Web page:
Africa

Moderna says it will build a vaccine factory in Africa.

JOHANNESBURG — Moderna said on Thursday that it planned to build a vaccine manufacturing facility in Africa, news that was welcomed for the long-term but that does not address the continent’s immediate need for Covid-19 vaccines.

The company said that a new “state of the art” facility would eventually produce up to 500 million doses a year of Moderna’s mRNA vaccine, which has shown an efficacy rate of more than 90 percent in preventing Covid-19. The plant will, in time, also produce other Moderna vaccines, the company said.

Building vaccine manufacturing sites in Africa will increase the continent’s future access to the drugs. But it does not answer calls from African leaders and activists to waive patent laws that would give more drugmakers access to details on how coronavirus vaccines are produced. It also does not address the continent’s immediate Covid-19 vaccine shortages.

“It doesn’t necessarily solve our problems today,” Dr. John Nkengasong, the director of the Africa Centers for Disease Control and Prevention, said in a regular news briefing on Thursday. “The problems we have are quick access to vaccines, redistribution of vaccines, making sure that certain licenses are provided so that manufacturing can start regionally.”

The drug makers Pfizer and BioNTech said in July that they had partnered with Biovac, a public-private partnership pharmaceutical company in Cape Town. In Gqeberha, the South African coastal city formerly known as Port Elizabeth, Johnson & Johnson has partnered with Aspen, a local manufacturer, in a fill-and-finish manufacturing process.

Moderna said that it expected to invest up to $500 million in its future site, and that its facility would manufacture the doses with fill-and-finish capacity, in addition to packaging facilities.

It said it would now begin the process of identifying which country would host the plant.

“While we are still working to increase capacity in our current network to deliver vaccines for the ongoing pandemic in 2022, we believe it is important to invest in the future,” said Stephane Bancel, Moderna’s chief executive.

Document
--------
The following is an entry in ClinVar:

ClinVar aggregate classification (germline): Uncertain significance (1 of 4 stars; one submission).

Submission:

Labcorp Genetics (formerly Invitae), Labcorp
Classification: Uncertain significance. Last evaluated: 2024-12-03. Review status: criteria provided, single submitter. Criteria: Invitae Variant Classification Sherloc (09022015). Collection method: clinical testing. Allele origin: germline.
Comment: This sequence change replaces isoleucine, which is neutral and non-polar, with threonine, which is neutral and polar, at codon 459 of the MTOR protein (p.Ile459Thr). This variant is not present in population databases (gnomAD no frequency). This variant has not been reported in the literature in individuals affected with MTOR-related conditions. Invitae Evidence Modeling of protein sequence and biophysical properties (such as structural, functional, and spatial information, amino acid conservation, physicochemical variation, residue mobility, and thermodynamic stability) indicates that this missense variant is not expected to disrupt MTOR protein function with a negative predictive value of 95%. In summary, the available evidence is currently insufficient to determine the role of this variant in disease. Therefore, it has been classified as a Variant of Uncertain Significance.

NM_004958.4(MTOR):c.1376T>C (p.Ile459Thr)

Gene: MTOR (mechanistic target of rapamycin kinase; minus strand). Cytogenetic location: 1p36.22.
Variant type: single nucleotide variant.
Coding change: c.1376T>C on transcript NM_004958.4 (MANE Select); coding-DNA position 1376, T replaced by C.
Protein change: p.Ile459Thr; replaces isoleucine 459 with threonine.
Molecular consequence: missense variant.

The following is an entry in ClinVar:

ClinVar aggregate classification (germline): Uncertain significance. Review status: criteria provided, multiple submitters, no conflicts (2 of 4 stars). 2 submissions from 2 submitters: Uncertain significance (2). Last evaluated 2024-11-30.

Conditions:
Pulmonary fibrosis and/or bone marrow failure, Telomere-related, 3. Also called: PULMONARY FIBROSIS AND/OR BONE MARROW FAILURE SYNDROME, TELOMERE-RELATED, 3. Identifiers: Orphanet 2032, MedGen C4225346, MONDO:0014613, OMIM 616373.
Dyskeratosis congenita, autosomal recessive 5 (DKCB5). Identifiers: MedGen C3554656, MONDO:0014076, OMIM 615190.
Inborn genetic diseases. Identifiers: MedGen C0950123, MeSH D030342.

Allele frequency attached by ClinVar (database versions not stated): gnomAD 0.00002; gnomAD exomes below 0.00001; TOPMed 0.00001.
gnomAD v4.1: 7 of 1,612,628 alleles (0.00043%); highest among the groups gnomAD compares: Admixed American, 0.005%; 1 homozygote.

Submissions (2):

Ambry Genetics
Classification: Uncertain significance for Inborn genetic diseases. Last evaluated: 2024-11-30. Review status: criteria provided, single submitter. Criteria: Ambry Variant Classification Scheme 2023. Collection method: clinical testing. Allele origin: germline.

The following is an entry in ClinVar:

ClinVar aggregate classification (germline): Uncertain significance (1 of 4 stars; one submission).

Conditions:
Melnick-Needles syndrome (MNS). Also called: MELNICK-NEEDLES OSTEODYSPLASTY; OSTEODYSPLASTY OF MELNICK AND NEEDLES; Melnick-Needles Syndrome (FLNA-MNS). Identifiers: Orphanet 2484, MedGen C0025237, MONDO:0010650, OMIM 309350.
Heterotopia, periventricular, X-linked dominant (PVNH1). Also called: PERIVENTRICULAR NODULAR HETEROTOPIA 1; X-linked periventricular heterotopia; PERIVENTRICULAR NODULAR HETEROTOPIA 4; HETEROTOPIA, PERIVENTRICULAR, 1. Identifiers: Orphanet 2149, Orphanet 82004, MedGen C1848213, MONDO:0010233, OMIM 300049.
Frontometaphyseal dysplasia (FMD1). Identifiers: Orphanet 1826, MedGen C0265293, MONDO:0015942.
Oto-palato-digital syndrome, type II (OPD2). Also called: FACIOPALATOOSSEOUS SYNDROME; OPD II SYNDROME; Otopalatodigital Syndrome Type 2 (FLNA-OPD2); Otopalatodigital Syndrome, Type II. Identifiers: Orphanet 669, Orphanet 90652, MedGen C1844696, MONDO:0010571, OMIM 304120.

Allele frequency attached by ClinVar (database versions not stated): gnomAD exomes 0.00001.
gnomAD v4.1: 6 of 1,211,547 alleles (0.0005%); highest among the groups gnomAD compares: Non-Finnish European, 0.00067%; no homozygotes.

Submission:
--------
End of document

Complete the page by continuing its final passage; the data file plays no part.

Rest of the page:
African leaders had already established the Partnerships for African Vaccine Manufacturing, which works within an existing “ecosystem” of Africa’s vaccine needs. Launched in April, it has political backing from the continent’s leaders, including Presidents Cyril Ramaphosa of South Africa and Paul Kagame of Rwanda.

Ten countries have already expressed interest in developing and upscaling their manufacturing capacity through the partnership, Dr. Nkengasong said.

“We can bring them all together and put Moderna at the center,” he said, “and that will really speak to the need to be transparent but also to be cooperative and to coordinate on efforts.”

Moderna’s announcement comes amid mounting pressure on biotech firms to share their expertise with manufacturers in countries that desperately need more coronavirus vaccine doses.

Moderna, an American drug company, developed its coronavirus vaccine with billions of dollars in taxpayer money. The Massachusetts-headquartered company also received initial research and development funding from Covax, the vaccine sharing facility supported by the global vaccine alliance Gavi and the World Health Organization.

Moderna also signed a purchase agreement with Covax in May that has delivered over eight million doses to African countries, according to a Gavi spokesman. Nigeria, Africa’s most populous country, has received nearly half of the consignment of the double-shot vaccine, and Ghana, Kenya and Tunisia have each received over a million doses.

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